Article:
China's Hu Opens Key Congress with Reform Pledges

President Hu Jintao opened China's biggest political event in five years on Monday with pledges to curb the worst excesses of breakneck economic growth and implement limited political reforms.

President Hu Jintao applauds at the opening session of the Chinese Communist Party's five-yearly congress

Addressing the Chinese Communist Party's elite gathered in Beijing for their five-yearly Congress, Hu said China's modernisation drive since the late 1970s had created enormous wealth but at huge environmental and social costs.

"Development patterns will be significantly transformed," Hu told more than 2,200 delegates at the Great Hall of the People in a nationally televised address.

Although he stressed fast economic growth was still a top priority, he said authorities had to take into account the "excessively high cost" on resources and the environment.

"There remains an imbalance in development between urban and rural areas, among regions and between the economy and society," Hu added, referring to the huge and widening wealth divide across the country.

Hu, almost certain to be endorsed as the nation's leader for another five years during the week-long Congress, also signalled gradual political reforms, but reassured his cadres that the party would remain dominant.

"As an important part of the overall reform, political restructuring must be constantly deepened," he said, advocating more democracy, particularly at the grass-roots level.

"(But) in deepening political restructuring, we must keep to the correct political orientation... we must uphold the party's role at the core of the leadership."

The Congress, which will discuss and approve the party's agenda for the coming five years, was held amid extremely tight security as authorities sought to ensure no critical voices were heard.

Police lined every corner of the main road leading to the Great Hall of the People and the adjacent Tiananmen Square was closed to the public, while dissidents were already safely detained or placed under surveillance.

Some rights activists said security forces had conducted their most severe crackdown on dissent in five years, which they fear will continue in the lead-up to Beijing hosting the Olympics in August next year.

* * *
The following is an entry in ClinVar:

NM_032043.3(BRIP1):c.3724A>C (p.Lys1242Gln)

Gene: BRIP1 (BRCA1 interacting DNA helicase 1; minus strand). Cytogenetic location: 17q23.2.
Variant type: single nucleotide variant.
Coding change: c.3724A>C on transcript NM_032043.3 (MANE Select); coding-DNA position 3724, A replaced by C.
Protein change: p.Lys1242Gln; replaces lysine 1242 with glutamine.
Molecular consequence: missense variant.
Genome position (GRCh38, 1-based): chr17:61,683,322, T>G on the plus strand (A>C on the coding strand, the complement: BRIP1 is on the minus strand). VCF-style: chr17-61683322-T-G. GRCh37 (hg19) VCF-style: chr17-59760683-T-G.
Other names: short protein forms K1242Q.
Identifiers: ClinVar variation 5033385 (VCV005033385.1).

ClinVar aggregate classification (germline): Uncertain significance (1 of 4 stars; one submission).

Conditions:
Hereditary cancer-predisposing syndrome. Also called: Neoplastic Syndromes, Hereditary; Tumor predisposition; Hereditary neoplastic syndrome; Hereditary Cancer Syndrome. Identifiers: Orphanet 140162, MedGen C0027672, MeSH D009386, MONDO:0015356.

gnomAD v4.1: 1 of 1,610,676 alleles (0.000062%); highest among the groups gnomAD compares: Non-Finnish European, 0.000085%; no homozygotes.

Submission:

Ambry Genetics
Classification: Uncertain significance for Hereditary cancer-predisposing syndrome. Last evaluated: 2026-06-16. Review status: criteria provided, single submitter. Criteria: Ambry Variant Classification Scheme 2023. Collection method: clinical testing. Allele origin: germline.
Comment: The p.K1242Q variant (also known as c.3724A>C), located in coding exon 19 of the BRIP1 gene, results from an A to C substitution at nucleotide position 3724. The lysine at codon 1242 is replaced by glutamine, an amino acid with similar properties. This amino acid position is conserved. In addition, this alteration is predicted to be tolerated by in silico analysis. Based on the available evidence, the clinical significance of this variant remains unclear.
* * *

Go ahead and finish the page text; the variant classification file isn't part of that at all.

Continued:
Following the Congress, to be held mostly behind closed doors, a new leadership team will be announced that will likely see a successor to Hu emerge to take over as party chief and president in 2012.

Li Keqiang, the 52-year-old party boss of the northeastern province of Liaoning and an ally of Hu, is seen as one of the front-runners.

He and Xi Jinping, 54, the party chief of Shanghai, are regarded as favourites to be promoted into the elite nine-member Standing Committee of the Politburo alongside Hu.

The make-up of the Standing Committee will also be closely watched to see how strong Hu's powerbase is after five years in power, and whether he has been able to shake off the lingering influence of his predecessor, Jiang Zemin.

In one sign that Hu had strengthened his base, a Congress spokesman said Sunday that Hu's ideology of "scientific development" would be incorporated into the party's constitution this week.

Scientific development is a catchphrase for Hu's efforts to develop a more sustainable economic model, tempering the focus on growth-at-all-costs seen under Jiang's reign.

In his speech on Monday, which lasted for two hours and 30 minutes, Hu repeatedly referred to "scientific development" and a "harmonious society".

He also warned his comrades that corruption remained a big threat to the survival of the party.

"Resolutely punishing and effectively preventing corruption bears on the popular support for the party and on its very survival and is therefore a major political task the party must attend to at all times," he said.

On Taiwan, he called for a peace agreement with the island and used generally moderate language, although he insisted independence would never be tolerated.

Addressing the nation's military, Hu called for rapid development of China's high-tech warfare capabilities, while describing the country as a force for peace.

Source: AFP

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